Day 5: spent

i’m a little tired, but luckily i was done by 3:30pm today so i decided that was enough for one week. I’ve accomplished everything i needed to, so now i’m just looking forward to a little time off.

Someone tried to hand me a flyer in the street today, i saw the word ‘psychic’ on it and nearly laughed in her face. But I pass at least three psychic parlours on the way from the office to the hotel, and at least as many offices of weirdo fringe cults. Putting a psychic in an office next to a doctor or a bank implies that they are somehow as legitimate. They are not. They should be put next to tanneries, slaughterhouses, butcheries or loan sharks. That would be a little more fitting to their deserved level of social acceptance.  

Some people think that it’s wrong to put down the beliefs of others, but not all beliefs are created equal. Take this guy, for example: Philip Distasio, leader of the Arcadian Fields Ministry, believes that having sex with children is a sacred ritual and should be protected by civil rights. His religion says so. Would you honestly go so far as to say that he has a right to believe that if it makes him happy? I wouldn’t. In fact, no belief should be considered acceptable if it harms someone, including yourself. People who take a homeopathic ‘vaccine’ instead of real medication before voyaging into malaria country should be disabused of their belief in homeopathy as a matter of urgency. Their right to believe in that kind of woo woo nonsense ends at the point where they risk their own life, or the lives of others.

And so far i have not come across a single woo woo belief that hasn’t harmed someone, whether it’s people getting ripped off by fake psychics to the tune of millions, getting killed on chiropractor’s tables, spending their last pennies in ‘cancer clinics’ in Tijuana, using traditional remedies instead of taking their life-saving medication, losing everything they own because the tarot cards said they’d have good luck on their trip to vegas… it all stems from the idea that these things are harmless and people should be left to believe what they want. They shouldn’t.


8 Responses to “Day 5: spent”

  1. we await the vaccine against stupidity. until then, you might enjoy this little video:
    courtesy of

  2. On that note, why not make a visit to the scientology temple while you’re there? It is one of their flagships, I only ever saw it from the street but it looks impressive. 120% Legitimate. Take a bag of popcorn and watch the recruitment video; I hear it’s a treat.

    Of course I’m totally selfish in this request, I personally would love to hear your first hand thundering denunciations.

  3. i second that!

  4. hmmm – i don’t see my comment, but i posted it twice. i was trying to say “i second that!”

    apparently my votes don’t count in moonflake’s meritocracy.

  5. tom: genius. loved it.

    Wyrd: arg! i can’t believe i missed the opportunity. Although apparently there’s a scientology brainwashing center ahem i mean temple in Cape Town on Bree street. Also, i think the official term is mothership, not flagship 🙂

  6. Let’s see. According to the New England Journal of Medicine, iaterogenic disease is the THIRD in the list of leading causes of deaths in the United States of America.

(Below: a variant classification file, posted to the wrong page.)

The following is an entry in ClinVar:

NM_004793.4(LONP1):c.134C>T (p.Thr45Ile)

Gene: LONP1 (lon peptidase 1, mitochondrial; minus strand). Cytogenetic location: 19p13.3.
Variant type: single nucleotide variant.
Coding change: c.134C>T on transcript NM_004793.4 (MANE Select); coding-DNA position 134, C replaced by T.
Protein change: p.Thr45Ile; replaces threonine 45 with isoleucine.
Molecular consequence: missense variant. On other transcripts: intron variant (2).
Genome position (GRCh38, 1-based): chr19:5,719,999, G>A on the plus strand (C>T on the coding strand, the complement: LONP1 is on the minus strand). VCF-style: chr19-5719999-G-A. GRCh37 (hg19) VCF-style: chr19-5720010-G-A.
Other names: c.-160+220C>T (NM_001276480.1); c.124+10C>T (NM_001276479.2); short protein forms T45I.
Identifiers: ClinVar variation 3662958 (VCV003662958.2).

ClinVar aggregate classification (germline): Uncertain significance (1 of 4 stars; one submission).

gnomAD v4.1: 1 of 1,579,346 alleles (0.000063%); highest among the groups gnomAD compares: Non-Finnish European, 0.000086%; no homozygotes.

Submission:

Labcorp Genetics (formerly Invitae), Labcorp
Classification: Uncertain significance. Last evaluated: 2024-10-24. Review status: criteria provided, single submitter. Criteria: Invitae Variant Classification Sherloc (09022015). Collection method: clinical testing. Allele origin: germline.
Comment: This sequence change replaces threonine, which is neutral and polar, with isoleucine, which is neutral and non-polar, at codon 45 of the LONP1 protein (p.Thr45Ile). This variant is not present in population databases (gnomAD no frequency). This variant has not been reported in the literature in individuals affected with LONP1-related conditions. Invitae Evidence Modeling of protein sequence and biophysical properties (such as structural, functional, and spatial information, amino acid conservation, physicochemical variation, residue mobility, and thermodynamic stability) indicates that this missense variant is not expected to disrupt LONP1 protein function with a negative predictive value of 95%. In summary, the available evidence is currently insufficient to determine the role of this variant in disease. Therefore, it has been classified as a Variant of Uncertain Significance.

Iaterogenic = doctor caused.

    That figure might be as high as second place. And we are talking here about drugs and other treatments that are used for their intended purpose and administered in the recommended doses.

    So-called “conventional” medicine can be life-threatening. It often is.

  7. Firstly, if you’re going to define iatrogenic you may want to start by spelling it correctly.

    Secondly, i think you must be referring to “Is US Health Really the Best in the World”, Starfield, B. 2000 JAMA 284 vol. 4. No NEJM articles came to this conclusion.

    Thirdly, you’re assuming that the entire world’s allopathic medical community and success can be measured by the USA’s results. The fact is that the USA is nowhere near the pinacle of modern medicine, as the JAMA article shows, so you can hardly use USA stats as a global indicator.

    Fourthly, self-reporting and recommendation of the kind in the article is only ever found in allopathic, conventional medicine. The lack of such studies in the homeopathic community is not proof that it is perfect, it is only proof that there are no checks and balances. You trust a medical community that covers up its failings instead of reporting on them?

    And finally, you can’t prove that homeopathy works by saying allopathy doesn’t. That kind of red herring, non sequitar, false dichotomy reasoning is not cogent so get off it.

  8. also, the results were most certainly NOT restricted to “drugs and other treatments that are used for their intended purpose and administered in the recommended doses.” Here are the numbers from the article:

    # 12,000 deaths/year from unnecessary surgery
    # 7000 deaths/year from medication errors in hospitals
    # 20,000 deaths/year from other errors in hospitals
    # 80,000 deaths/year from nosocomial infections in hospitals
    # 106,000 deaths/year from nonerror, adverse effects of medications

    And that’s how the total of 225,000 comes from, placing total iatrogenic causes third in the list seven years ago. Less than half of those were nonerror, adverse effects, so those alone would be a lot lower than third. Seriously, do the research yourself instead of just repeating what you’re told.

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